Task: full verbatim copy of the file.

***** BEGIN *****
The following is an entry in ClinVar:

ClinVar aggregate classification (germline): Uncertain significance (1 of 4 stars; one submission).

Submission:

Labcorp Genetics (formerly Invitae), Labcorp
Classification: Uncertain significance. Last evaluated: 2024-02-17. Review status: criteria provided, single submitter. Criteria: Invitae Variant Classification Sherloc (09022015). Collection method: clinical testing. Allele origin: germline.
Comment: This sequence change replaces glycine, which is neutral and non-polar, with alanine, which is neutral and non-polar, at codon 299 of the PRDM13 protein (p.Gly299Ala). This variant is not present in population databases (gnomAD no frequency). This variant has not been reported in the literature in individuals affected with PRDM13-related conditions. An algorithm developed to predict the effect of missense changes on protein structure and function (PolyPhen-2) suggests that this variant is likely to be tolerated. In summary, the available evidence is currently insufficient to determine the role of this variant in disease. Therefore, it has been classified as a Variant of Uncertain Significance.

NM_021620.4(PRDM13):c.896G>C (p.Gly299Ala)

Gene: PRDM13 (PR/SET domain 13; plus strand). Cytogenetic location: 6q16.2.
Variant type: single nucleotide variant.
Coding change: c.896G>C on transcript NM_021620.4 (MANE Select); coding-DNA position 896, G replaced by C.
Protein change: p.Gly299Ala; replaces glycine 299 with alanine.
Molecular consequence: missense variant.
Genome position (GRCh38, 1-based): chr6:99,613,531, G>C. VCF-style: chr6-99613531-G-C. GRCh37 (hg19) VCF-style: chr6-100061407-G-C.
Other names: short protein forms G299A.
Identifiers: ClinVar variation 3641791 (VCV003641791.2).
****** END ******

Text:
The following is an entry in ClinVar:

ClinVar aggregate classification (germline): Uncertain significance (1 of 4 stars; one submission).

Submission:

Labcorp Genetics (formerly Invitae), Labcorp
Classification: Uncertain significance. Last evaluated: 2024-02-17. Review status: criteria provided, single submitter. Criteria: Invitae Variant Classification Sherloc (09022015). Collection method: clinical testing. Allele origin: germline.
Comment: This sequence change replaces glycine, which is neutral and non-polar, with alanine, which is neutral and non-polar, at codon 299 of the PRDM13 protein (p.Gly299Ala). This variant is not present in population databases (gnomAD no frequency). This variant has not been reported in the literature in individuals affected with PRDM13-related conditions. An algorithm developed to predict the effect of missense changes on protein structure and function (PolyPhen-2) suggests that this variant is likely to be tolerated. In summary, the available evidence is currently insufficient to determine the role of this variant in disease. Therefore, it has been classified as a Variant of Uncertain Significance.

NM_021620.4(PRDM13):c.896G>C (p.Gly299Ala)

Gene: PRDM13 (PR/SET domain 13; plus strand). Cytogenetic location: 6q16.2.
Variant type: single nucleotide variant.
Coding change: c.896G>C on transcript NM_021620.4 (MANE Select); coding-DNA position 896, G replaced by C.
Protein change: p.Gly299Ala; replaces glycine 299 with alanine.
Molecular consequence: missense variant.
Genome position (GRCh38, 1-based): chr6:99,613,531, G>C. VCF-style: chr6-99613531-G-C. GRCh37 (hg19) VCF-style: chr6-100061407-G-C.
Other names: short protein forms G299A.
Identifiers: ClinVar variation 3641791 (VCV003641791.2).